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Here’s a list of books on Partition written by women authors, both fiction and non-fiction, and give an unusual insight into this regrettable event in our recent history.
Partition, being one of the most noxious incident in the history of the country was when the Indian subcontinent was divided into two countries, India and Pakistan. It is also one of the largest migration that took place in the history of the world.
Some of us have heard the stories from our grandparents, or seen in movies, or read in books on Partition; and even after three generations passing by, talk of Partition can still send chills down the spine. Thousands of people migrated from both the directions, while thousands never made it to their destination as communities who had co-existed for thousands of years together started attacking each other. Partition displaced fifteen million people and killed more than a million. Women were abducted and raped. They were also killed by their own families to save their honour from the later humiliation of abduction and rape.
Many accounts have been written and presented through books on Partition, movies, documentaries etc. Books on Partition, especially those written by people who have actually gone through it, or by those to whom they have narrated their stories, or even by students of the Partition, are an important source for these accounts. These books on Partition make it available to future generations, as do the movies and documentaries.
These 7 books on Partition gives an insight into personal struggles and adversaries of women during Partition. With their powerful narration they all make up for excellent read.
Amrita Pritam. Fiction.
Pinjar, written by Amrita Pritam is the story of Puro, a Hindu girl who gets abducted by a Muslim man, Rashid. While she manages to run from Rashid’s house, her parents refuse to accept her.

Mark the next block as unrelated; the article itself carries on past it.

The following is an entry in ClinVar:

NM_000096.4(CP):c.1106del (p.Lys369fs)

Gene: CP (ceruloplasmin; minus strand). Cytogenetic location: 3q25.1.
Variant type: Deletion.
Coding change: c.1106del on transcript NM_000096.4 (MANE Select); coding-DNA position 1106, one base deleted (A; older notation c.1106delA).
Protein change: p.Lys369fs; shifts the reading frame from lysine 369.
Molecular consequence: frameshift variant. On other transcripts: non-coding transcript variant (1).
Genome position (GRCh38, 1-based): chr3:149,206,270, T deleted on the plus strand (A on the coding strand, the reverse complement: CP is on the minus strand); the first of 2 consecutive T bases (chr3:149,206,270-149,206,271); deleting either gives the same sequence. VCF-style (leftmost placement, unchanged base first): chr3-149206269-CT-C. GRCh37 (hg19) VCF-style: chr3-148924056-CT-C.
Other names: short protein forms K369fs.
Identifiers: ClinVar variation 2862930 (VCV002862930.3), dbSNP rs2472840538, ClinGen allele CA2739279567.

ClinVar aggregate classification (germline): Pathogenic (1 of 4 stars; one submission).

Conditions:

Puro’s story is a symbol of women’s endurance during the Partition through no fault of their own. Amrita Pritam puts heart and life into her characters, the guilt-tinged love of Rashid and the self loathing of Puro are all eminently human. Pinjar was also made into a Bollywood movie, starring Urmila Matondkar and Manoj Vajpayee. The film won the National Film Award for Best Feature Film on National Integration.
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Urvashi Butalia. Non-fiction.
In this book Urvashi Butalia puts forth accounts of the people, especially women, who lived through Partition.
We have heard about the statistics and broad facts of the event but little is known about the personal experiences and struggles. Urvashi Butalia fills this gap through her book. Through interviews conducted over a ten-year period and an examination of diaries, letters, memoirs, and parliamentary documents, she presents a bold first hand narrative of the women whose voices and stories have remained silent so far. She has collected memories, with all of the pros and cons of those, told by women who survived this human catastrophe, along with enough didactic history to allow those with inadequate knowledge of the standard history to understand.
To get a peek into honest, personal stories and struggles of these survivors, Urvashi’s book is a must-read.
Bapsi Sidhwa. Fiction.
Bapsi Sidhwa’s Ice Candy Man narrates the story of a young Parsee girl named Lenny Sethi, so that the story is told from a neutral point of view, instead of Hindu-Muslim one. The child observes the events happening around her, she innocently listens to the political discussions, sees neighbours turning against each other, and witnesses the changing world around her. The book covers violence committed by both the religions, while her Ayah getting carried away by a Muslim mob shows atrocities committed by one religion; Ranna’s story, a Muslim boy who loses his family and home in violence and finds himself alone in the world displays commission of barbaric acts by another.